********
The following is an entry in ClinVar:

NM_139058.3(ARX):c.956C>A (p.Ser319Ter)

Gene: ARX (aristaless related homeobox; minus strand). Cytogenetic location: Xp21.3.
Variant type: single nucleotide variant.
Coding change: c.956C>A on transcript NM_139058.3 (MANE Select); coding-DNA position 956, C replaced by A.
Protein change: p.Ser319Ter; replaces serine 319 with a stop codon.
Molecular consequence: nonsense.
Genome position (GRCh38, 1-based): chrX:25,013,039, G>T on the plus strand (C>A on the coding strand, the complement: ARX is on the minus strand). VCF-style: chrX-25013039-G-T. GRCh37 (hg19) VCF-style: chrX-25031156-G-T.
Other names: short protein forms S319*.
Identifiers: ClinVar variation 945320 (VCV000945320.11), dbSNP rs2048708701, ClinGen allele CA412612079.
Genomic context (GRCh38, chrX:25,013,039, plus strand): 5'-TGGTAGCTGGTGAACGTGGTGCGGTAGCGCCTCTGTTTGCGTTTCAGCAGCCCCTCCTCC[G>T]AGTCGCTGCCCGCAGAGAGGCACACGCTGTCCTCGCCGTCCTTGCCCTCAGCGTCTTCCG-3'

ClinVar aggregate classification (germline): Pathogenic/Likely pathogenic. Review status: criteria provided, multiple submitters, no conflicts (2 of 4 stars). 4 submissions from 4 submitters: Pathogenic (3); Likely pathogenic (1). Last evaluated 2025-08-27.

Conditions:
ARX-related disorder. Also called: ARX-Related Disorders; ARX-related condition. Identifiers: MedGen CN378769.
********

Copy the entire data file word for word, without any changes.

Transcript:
The following is an entry in ClinVar:

NM_139058.3(ARX):c.956C>A (p.Ser319Ter)

Gene: ARX (aristaless related homeobox; minus strand). Cytogenetic location: Xp21.3.
Variant type: single nucleotide variant.
Coding change: c.956C>A on transcript NM_139058.3 (MANE Select); coding-DNA position 956, C replaced by A.
Protein change: p.Ser319Ter; replaces serine 319 with a stop codon.
Molecular consequence: nonsense.
Genome position (GRCh38, 1-based): chrX:25,013,039, G>T on the plus strand (C>A on the coding strand, the complement: ARX is on the minus strand). VCF-style: chrX-25013039-G-T. GRCh37 (hg19) VCF-style: chrX-25031156-G-T.
Other names: short protein forms S319*.
Identifiers: ClinVar variation 945320 (VCV000945320.11), dbSNP rs2048708701, ClinGen allele CA412612079.
Genomic context (GRCh38, chrX:25,013,039, plus strand): 5'-TGGTAGCTGGTGAACGTGGTGCGGTAGCGCCTCTGTTTGCGTTTCAGCAGCCCCTCCTCC[G>T]AGTCGCTGCCCGCAGAGAGGCACACGCTGTCCTCGCCGTCCTTGCCCTCAGCGTCTTCCG-3'

ClinVar aggregate classification (germline): Pathogenic/Likely pathogenic. Review status: criteria provided, multiple submitters, no conflicts (2 of 4 stars). 4 submissions from 4 submitters: Pathogenic (3); Likely pathogenic (1). Last evaluated 2025-08-27.

Conditions:
ARX-related disorder. Also called: ARX-Related Disorders; ARX-related condition. Identifiers: MedGen CN378769.